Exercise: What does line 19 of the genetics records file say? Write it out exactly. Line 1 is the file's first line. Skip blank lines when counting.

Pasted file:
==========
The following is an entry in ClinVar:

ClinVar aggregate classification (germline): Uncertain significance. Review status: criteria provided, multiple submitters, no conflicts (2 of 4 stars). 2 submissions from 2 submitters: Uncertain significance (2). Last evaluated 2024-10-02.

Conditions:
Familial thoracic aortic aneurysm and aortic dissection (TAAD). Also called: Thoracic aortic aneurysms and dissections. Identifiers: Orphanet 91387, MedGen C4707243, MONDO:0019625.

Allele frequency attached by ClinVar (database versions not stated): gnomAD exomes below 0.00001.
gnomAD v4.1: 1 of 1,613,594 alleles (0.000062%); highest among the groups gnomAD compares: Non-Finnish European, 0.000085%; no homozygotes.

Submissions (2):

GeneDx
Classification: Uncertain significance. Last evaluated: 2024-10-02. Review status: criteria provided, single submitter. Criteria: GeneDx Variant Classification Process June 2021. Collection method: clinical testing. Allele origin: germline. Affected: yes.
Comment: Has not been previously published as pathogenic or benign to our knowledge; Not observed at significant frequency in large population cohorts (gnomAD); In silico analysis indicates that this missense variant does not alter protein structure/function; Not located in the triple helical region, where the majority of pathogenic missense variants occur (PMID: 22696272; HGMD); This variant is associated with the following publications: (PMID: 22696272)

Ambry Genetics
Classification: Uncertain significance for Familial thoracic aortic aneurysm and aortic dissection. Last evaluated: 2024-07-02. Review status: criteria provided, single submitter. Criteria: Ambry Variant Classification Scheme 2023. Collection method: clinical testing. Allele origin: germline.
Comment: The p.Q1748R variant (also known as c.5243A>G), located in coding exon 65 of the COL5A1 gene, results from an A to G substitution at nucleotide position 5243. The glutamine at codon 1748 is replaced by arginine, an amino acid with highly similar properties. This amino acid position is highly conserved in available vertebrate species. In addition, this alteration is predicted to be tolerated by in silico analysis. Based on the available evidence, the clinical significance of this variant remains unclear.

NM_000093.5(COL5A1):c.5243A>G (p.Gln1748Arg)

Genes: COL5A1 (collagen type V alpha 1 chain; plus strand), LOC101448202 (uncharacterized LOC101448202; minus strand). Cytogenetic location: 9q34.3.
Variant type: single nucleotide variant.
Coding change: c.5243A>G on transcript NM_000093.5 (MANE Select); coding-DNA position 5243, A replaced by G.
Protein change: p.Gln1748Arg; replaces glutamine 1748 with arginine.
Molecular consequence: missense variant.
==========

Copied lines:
Molecular consequence: missense variant.